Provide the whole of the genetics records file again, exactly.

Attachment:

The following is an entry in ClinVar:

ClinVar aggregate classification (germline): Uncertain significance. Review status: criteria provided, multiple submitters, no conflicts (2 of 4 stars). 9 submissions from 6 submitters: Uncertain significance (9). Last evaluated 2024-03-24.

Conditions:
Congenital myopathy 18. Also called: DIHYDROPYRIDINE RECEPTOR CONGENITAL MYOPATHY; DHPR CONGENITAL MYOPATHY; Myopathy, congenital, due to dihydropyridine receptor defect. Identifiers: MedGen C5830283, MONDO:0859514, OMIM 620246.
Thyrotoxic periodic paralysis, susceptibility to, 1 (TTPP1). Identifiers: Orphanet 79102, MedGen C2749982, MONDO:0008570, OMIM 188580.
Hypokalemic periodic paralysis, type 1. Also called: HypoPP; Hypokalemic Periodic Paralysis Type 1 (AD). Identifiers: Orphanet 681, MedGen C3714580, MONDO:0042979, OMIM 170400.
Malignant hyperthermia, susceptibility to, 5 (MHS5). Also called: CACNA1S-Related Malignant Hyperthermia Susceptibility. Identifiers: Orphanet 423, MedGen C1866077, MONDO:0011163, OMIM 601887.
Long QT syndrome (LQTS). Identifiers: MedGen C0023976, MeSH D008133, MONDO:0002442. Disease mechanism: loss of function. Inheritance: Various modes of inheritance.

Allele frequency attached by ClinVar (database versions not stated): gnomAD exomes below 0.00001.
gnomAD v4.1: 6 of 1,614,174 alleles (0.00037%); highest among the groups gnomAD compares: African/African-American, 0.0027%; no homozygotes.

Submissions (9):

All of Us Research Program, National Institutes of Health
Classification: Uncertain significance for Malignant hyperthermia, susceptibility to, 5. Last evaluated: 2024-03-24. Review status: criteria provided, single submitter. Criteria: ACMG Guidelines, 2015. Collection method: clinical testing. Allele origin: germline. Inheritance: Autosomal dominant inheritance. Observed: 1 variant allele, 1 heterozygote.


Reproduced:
The following is an entry in ClinVar:

ClinVar aggregate classification (germline): Uncertain significance. Review status: criteria provided, multiple submitters, no conflicts (2 of 4 stars). 9 submissions from 6 submitters: Uncertain significance (9). Last evaluated 2024-03-24.

Conditions:
Congenital myopathy 18. Also called: DIHYDROPYRIDINE RECEPTOR CONGENITAL MYOPATHY; DHPR CONGENITAL MYOPATHY; Myopathy, congenital, due to dihydropyridine receptor defect. Identifiers: MedGen C5830283, MONDO:0859514, OMIM 620246.
Thyrotoxic periodic paralysis, susceptibility to, 1 (TTPP1). Identifiers: Orphanet 79102, MedGen C2749982, MONDO:0008570, OMIM 188580.
Hypokalemic periodic paralysis, type 1. Also called: HypoPP; Hypokalemic Periodic Paralysis Type 1 (AD). Identifiers: Orphanet 681, MedGen C3714580, MONDO:0042979, OMIM 170400.
Malignant hyperthermia, susceptibility to, 5 (MHS5). Also called: CACNA1S-Related Malignant Hyperthermia Susceptibility. Identifiers: Orphanet 423, MedGen C1866077, MONDO:0011163, OMIM 601887.
Long QT syndrome (LQTS). Identifiers: MedGen C0023976, MeSH D008133, MONDO:0002442. Disease mechanism: loss of function. Inheritance: Various modes of inheritance.

Allele frequency attached by ClinVar (database versions not stated): gnomAD exomes below 0.00001.
gnomAD v4.1: 6 of 1,614,174 alleles (0.00037%); highest among the groups gnomAD compares: African/African-American, 0.0027%; no homozygotes.

Submissions (9):

All of Us Research Program, National Institutes of Health
Classification: Uncertain significance for Malignant hyperthermia, susceptibility to, 5. Last evaluated: 2024-03-24. Review status: criteria provided, single submitter. Criteria: ACMG Guidelines, 2015. Collection method: clinical testing. Allele origin: germline. Inheritance: Autosomal dominant inheritance. Observed: 1 variant allele, 1 heterozygote.